“Hey, can we use that?” asked Wader, who was still chopping.
“No more gas,” said João Careca.
“Gas is gold,” I remarked.
“We have a little,” said Atlanta Falcons.
“It’s gas plus oil,” said João Careca, shaking his head. “You can’t put normal gasoline in it, it’ll burn the motor out.”
“Not if you just use it for a few seconds!” protested Atlanta Falcons.
“I’m not letting you destroy my R$2000 chainsaw to save five minutes of work. You’re almost through, anyways.”
Wader mumbled darkly, and went back to chopping. A few minutes later, the limb gave way and the river was more or less clear.
“See? Almost through,” said João Careca. “Why don’t you fellows have your own chainsaw, anyways? You should never come to a place like this without a chainsaw.”
“Inalda’s too cheap to buy one,” said Chopper.
“She says axes still work,” added Atlanta Falcons.
“Well, so does paddling but you don’t see me doing it,” said João Careca.
“I like paddling,” I interrupted.
“Ah, but you’re a gringo. Gringos always do crazy things.”
“But at least you have a chainsaw, don’t you?”
“An axe, then.”
João Careca stared. “And you said you’re going up the Preto?”
“With no chainsaw.”
“And no axe.”
He gave me a look that said are you sure about that?
“I have two machetes, though,” I said quickly, a little nervous now.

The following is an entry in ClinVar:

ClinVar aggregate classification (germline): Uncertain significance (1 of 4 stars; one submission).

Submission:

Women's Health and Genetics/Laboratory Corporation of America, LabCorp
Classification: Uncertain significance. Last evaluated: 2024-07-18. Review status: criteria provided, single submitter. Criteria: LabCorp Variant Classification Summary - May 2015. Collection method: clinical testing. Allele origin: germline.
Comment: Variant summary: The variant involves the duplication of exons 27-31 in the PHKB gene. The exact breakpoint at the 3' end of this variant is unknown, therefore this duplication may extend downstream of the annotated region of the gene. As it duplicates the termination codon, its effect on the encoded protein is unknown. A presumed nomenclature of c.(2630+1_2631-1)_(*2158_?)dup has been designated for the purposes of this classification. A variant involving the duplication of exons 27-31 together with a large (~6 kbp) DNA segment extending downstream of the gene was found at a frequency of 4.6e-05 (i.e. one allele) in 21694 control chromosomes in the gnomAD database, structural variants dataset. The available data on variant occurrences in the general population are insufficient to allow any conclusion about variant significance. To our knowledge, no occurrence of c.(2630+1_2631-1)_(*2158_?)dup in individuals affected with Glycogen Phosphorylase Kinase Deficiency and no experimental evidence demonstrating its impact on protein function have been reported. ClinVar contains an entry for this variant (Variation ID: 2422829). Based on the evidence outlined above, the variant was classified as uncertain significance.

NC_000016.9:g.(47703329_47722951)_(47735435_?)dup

“Machetes,” he repeated. “You ever chopped down a tree with a machete?”
“Me neither. Know why?”
“Because it sucks?”
“Because it fucking sucks.” He looked over at my canoe. “Ah, but she’s small. You could probably just push her around on the beach.”
“Exactly,” I agreed. “That’s what I was thinking just now.”
“She can’t be that heavy,” said João Careca, shrugging.
“Nah. Not that heavy…”
It turned out that chopping the tree was not the end of the work for the piaçabeiros. The water was still too shallow for their titanic canoe, and the sandbar had to be dug out to make a place for the boat to pass. At first we scooped sand and moved it around with our paddles, but then Atlanta Falcons had a better idea.
“Get the rabeta,” he said, and Chopper came back a minute later with the canoe motor in his arms. Atlanta Falcons cradled it and yanked the flywheel. The motor hummed to life, the small propeller churning up water and sand as Chopper gripped the long shaft and forced it into the bottom, sending a cloud of silty water drifting across the river.
“Much faster,” observed João Careca.
“Good thing we have some gas,” said Spitter.
“Are you sure that’s good for the motor?” I asked.
“It’ll be fine,” said Wader. The engine whirred and sputtered, then died.
“Too much force,” said João Careca. “Com carinho, gently.”
“Like stroking a lady,” said Spitter.
“Or in your case, a dick,” tittered Chopper.
“I’m not the one gripping a long shaft,” Spitter shot back, and Chopper gave him the finger before Atlanta Falcons started the motor up again.
Eventually, after another ten or fifteen minutes of blasting away part of the sandbar with the canoe motor’s prop, the water was deep enough for the giant piaçaba canoe to pass – though we still had to do a lot of pushing to get it over a part of the tree that was sunken a few feet under the water. The piaçabeiros headed downriver at last, followed by João Careca. Before he left, I wrote a quick note on a piece of paper.